Yoga in times of political imbroglio
Although it remained unpronounced, Jackass! was the insult that surged from inside me, when judging an acquaintance of mine who professed that the world was actually not round; it was flat. He spoke with such absolute certainty that he even held the knot of his tie when he explained that this world-is-round bull was just a myth for the meek.
I had thought it was a joke. I could not believe it when the penny dropped that he was not being facetious. Had he so much as humbly raised the doubt as to whether the world was really round, the mood at the table would have pitched embarrassment in every direction, but he was really one of those folkloric people who had decided to believe that the world is flat. I had heard of them, but I never imagined that I would actually witness one in the wild, before my very eyes. And yet the frost at the table where were sitting among friends got even colder: the flat-Earther was a lawyer, who was using his art of argumentation in a sermon to try to open the eyes of the meek.
I did not know him well, but he had always seemed to me to be a good and intelligent person. He could not have achieved his personal and professional success in life being an imbecile. I could not understand his need to lobby on a subject that was neither profitable nor his domain. What d’hell? I thought, and that was where the dark process of judging him began in my mind. I found him ridiculous; he could only be wanting attention.
I tried braking from the conclusions racing in my head: I also want attention, we all want it, I thought. But the effort became more and more difficult as his discourse was imbued with untruths and post-facts to prove that the world was indeed flat and we had all been tricked. Since he could supply no proof that the world is flat other than his insistence. I watched my mind as the arguments came bubbling to counter him. I am far from being a physicist, but I quickly picked up the few scientific facts I remembered to form a list of the many things his haughtiness should immediately renounce if he was not to be a hypocrite of his own religion. Before my eyes was a preposterous show of ego seeking to subdue knowledge via an arrogant and skillful preacher who delighted in his own self-assertion of plowing against the tide – and trying to take passengers with him. I then redoubled the initiative of not judging him for his inanity: all individuals have complexity; you are not without your hypocrisy, Ricky…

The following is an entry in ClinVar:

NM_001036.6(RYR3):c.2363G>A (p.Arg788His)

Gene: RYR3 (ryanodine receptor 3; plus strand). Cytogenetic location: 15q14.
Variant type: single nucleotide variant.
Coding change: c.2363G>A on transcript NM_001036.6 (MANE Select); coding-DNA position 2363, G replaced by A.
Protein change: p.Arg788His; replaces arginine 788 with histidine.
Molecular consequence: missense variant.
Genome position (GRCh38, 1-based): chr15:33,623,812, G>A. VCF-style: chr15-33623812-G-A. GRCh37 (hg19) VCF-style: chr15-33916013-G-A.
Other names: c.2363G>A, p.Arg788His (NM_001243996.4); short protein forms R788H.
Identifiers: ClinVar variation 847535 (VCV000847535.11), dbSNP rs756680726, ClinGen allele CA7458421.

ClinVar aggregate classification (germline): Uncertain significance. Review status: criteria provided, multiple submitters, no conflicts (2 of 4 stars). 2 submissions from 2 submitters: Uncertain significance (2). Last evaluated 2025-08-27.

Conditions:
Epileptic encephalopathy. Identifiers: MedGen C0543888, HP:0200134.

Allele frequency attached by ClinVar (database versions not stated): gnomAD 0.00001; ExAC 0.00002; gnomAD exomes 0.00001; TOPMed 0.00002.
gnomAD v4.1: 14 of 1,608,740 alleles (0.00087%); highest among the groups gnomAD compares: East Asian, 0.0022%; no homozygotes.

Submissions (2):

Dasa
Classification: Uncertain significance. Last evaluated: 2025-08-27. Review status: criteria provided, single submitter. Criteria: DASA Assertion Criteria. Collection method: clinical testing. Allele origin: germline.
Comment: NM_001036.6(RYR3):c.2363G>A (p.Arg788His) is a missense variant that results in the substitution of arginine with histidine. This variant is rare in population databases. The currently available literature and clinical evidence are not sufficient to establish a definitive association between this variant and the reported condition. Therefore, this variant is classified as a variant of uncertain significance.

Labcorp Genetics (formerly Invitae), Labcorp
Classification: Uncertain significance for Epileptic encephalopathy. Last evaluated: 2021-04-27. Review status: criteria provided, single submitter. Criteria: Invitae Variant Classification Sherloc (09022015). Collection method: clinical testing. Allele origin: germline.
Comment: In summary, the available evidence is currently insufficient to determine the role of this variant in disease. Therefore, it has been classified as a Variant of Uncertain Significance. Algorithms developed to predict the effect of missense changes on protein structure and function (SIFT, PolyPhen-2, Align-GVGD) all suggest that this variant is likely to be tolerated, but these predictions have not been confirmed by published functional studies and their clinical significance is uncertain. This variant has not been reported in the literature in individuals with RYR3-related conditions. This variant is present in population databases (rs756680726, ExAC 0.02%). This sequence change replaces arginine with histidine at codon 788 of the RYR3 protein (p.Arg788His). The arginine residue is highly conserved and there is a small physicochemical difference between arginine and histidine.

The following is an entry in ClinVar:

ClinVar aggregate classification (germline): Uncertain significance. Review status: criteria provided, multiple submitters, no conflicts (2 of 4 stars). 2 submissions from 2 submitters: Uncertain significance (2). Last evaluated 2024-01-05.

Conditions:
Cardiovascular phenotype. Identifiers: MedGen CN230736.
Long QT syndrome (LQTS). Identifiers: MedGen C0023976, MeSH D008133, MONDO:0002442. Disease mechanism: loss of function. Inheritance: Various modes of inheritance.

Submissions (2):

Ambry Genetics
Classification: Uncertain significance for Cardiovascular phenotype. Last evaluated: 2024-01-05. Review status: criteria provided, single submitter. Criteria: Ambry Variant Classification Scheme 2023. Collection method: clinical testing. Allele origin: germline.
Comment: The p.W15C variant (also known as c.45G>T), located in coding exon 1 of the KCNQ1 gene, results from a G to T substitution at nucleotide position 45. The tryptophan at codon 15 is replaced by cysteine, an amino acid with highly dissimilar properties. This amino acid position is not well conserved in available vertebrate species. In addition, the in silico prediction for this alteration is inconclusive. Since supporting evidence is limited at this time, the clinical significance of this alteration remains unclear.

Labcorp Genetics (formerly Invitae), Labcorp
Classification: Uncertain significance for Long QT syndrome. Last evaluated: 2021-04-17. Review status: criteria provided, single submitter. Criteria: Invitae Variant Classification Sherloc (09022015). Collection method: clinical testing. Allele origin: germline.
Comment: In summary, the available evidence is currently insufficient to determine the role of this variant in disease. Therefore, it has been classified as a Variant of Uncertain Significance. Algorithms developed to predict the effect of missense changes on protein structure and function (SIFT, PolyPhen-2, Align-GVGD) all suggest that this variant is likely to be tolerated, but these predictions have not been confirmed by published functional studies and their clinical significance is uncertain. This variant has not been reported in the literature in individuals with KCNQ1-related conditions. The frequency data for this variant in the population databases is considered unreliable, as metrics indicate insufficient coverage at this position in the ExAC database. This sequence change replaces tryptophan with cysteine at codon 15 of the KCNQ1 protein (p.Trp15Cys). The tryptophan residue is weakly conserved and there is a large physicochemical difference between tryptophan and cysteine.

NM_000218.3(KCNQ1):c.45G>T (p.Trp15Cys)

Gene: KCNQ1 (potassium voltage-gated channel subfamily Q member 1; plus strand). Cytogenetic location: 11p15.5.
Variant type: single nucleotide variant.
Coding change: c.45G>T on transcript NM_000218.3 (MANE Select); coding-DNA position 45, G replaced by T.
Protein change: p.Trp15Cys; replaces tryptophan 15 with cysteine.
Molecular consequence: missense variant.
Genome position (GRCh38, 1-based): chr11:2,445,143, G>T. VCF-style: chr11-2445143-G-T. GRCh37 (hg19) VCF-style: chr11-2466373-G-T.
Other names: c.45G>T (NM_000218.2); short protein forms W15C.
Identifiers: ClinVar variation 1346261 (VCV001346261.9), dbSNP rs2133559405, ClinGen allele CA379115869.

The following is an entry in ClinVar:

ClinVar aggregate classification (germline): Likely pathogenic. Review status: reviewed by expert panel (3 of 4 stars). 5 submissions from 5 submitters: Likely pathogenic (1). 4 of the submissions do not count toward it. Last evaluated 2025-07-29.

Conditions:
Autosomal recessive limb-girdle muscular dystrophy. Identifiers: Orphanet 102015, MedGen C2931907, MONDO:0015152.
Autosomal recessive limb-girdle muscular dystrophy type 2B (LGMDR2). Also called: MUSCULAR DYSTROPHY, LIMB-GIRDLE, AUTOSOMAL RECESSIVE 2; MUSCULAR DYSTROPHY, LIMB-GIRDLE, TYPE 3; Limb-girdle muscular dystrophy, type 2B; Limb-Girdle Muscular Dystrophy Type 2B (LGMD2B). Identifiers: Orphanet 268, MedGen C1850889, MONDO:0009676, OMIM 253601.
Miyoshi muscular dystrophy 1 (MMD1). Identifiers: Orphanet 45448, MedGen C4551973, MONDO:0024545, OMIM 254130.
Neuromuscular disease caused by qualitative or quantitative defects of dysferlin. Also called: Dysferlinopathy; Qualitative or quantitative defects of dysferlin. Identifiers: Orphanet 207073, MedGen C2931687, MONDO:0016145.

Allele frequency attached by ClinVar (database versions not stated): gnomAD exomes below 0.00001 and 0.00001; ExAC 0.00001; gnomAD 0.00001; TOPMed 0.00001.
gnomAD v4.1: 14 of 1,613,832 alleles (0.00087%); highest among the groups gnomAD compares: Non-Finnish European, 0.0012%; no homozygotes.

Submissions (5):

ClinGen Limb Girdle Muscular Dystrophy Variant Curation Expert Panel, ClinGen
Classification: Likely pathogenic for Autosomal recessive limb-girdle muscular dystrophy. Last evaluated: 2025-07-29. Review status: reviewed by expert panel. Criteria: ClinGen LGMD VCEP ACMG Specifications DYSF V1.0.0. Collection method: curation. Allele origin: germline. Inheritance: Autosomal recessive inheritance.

But my own effort to follow Mark Twain’s rule of never arguing with an idiot because he lowers you to his level and wins by experience was in vain, since we were among others jumping to refute him with better and more detailed arguments. Unfortunately, arguments are the last instruments to be used against those who have none. What happens to facts when conviction reigns is well-known: the more his false knowledge was repudiated – false for having no basis whatsoever, neither theory nor practice that could refute the globe, while neither aggregating nor suggesting another explanation for the physical world around us – the more his stubbornness grew to flatten the world. He clung to his own ego like a huge balloon, carrying him into a blue sky from where he could laugh at the gullibility of others, since he was one of the very few chosen to have enough intelligence with which to actually see truth. Untouchable at such a great height, he shouted that the theory of gravity is just another theory and, like all theories, it is not fact.